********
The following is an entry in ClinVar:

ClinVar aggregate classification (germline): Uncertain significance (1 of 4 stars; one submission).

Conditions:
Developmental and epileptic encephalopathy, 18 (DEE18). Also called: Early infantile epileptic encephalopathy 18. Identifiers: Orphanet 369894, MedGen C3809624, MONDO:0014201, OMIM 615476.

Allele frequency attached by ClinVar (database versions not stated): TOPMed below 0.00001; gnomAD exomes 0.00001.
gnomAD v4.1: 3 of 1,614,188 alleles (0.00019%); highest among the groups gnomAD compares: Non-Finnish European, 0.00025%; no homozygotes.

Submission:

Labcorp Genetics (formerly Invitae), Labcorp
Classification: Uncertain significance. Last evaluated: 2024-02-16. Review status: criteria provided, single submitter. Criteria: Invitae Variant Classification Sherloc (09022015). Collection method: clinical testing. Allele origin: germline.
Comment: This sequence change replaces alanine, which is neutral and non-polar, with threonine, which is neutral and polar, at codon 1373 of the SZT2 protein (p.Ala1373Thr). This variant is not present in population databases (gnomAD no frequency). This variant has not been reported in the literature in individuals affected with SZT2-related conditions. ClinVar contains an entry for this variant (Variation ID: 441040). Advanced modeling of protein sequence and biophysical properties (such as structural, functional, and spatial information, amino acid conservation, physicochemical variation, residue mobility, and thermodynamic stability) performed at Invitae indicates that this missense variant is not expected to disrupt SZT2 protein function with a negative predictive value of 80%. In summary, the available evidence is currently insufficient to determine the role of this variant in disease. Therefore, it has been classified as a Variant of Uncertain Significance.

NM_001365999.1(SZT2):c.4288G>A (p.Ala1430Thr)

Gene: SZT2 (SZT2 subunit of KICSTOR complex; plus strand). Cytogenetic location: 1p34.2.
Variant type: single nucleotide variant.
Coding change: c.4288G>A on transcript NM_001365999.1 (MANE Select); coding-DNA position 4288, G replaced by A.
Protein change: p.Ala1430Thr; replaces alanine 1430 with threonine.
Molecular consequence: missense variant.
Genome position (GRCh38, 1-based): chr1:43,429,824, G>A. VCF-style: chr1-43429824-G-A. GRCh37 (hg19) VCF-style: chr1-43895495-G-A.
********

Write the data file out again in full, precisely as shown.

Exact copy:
The following is an entry in ClinVar:

ClinVar aggregate classification (germline): Uncertain significance (1 of 4 stars; one submission).

Conditions:
Developmental and epileptic encephalopathy, 18 (DEE18). Also called: Early infantile epileptic encephalopathy 18. Identifiers: Orphanet 369894, MedGen C3809624, MONDO:0014201, OMIM 615476.

Allele frequency attached by ClinVar (database versions not stated): TOPMed below 0.00001; gnomAD exomes 0.00001.
gnomAD v4.1: 3 of 1,614,188 alleles (0.00019%); highest among the groups gnomAD compares: Non-Finnish European, 0.00025%; no homozygotes.

Submission:

Labcorp Genetics (formerly Invitae), Labcorp
Classification: Uncertain significance. Last evaluated: 2024-02-16. Review status: criteria provided, single submitter. Criteria: Invitae Variant Classification Sherloc (09022015). Collection method: clinical testing. Allele origin: germline.
Comment: This sequence change replaces alanine, which is neutral and non-polar, with threonine, which is neutral and polar, at codon 1373 of the SZT2 protein (p.Ala1373Thr). This variant is not present in population databases (gnomAD no frequency). This variant has not been reported in the literature in individuals affected with SZT2-related conditions. ClinVar contains an entry for this variant (Variation ID: 441040). Advanced modeling of protein sequence and biophysical properties (such as structural, functional, and spatial information, amino acid conservation, physicochemical variation, residue mobility, and thermodynamic stability) performed at Invitae indicates that this missense variant is not expected to disrupt SZT2 protein function with a negative predictive value of 80%. In summary, the available evidence is currently insufficient to determine the role of this variant in disease. Therefore, it has been classified as a Variant of Uncertain Significance.

NM_001365999.1(SZT2):c.4288G>A (p.Ala1430Thr)

Gene: SZT2 (SZT2 subunit of KICSTOR complex; plus strand). Cytogenetic location: 1p34.2.
Variant type: single nucleotide variant.
Coding change: c.4288G>A on transcript NM_001365999.1 (MANE Select); coding-DNA position 4288, G replaced by A.
Protein change: p.Ala1430Thr; replaces alanine 1430 with threonine.
Molecular consequence: missense variant.
Genome position (GRCh38, 1-based): chr1:43,429,824, G>A. VCF-style: chr1-43429824-G-A. GRCh37 (hg19) VCF-style: chr1-43895495-G-A.